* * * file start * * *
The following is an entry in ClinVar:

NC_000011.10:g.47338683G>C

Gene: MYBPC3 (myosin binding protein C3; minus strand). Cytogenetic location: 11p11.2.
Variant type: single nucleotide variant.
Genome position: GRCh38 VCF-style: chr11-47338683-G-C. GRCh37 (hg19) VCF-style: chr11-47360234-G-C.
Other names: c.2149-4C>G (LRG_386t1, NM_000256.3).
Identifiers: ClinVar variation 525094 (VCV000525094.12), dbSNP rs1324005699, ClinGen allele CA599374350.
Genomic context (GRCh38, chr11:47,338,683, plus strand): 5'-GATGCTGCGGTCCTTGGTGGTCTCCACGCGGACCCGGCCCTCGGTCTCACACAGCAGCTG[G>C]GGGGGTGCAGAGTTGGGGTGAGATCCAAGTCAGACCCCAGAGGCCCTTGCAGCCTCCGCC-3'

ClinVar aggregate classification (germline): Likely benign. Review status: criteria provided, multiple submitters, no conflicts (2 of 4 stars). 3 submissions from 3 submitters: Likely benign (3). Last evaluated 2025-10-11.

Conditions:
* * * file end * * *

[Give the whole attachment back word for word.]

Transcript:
The following is an entry in ClinVar:

NC_000011.10:g.47338683G>C

Gene: MYBPC3 (myosin binding protein C3; minus strand). Cytogenetic location: 11p11.2.
Variant type: single nucleotide variant.
Genome position: GRCh38 VCF-style: chr11-47338683-G-C. GRCh37 (hg19) VCF-style: chr11-47360234-G-C.
Other names: c.2149-4C>G (LRG_386t1, NM_000256.3).
Identifiers: ClinVar variation 525094 (VCV000525094.12), dbSNP rs1324005699, ClinGen allele CA599374350.
Genomic context (GRCh38, chr11:47,338,683, plus strand): 5'-GATGCTGCGGTCCTTGGTGGTCTCCACGCGGACCCGGCCCTCGGTCTCACACAGCAGCTG[G>C]GGGGGTGCAGAGTTGGGGTGAGATCCAAGTCAGACCCCAGAGGCCCTTGCAGCCTCCGCC-3'

ClinVar aggregate classification (germline): Likely benign. Review status: criteria provided, multiple submitters, no conflicts (2 of 4 stars). 3 submissions from 3 submitters: Likely benign (3). Last evaluated 2025-10-11.

Conditions: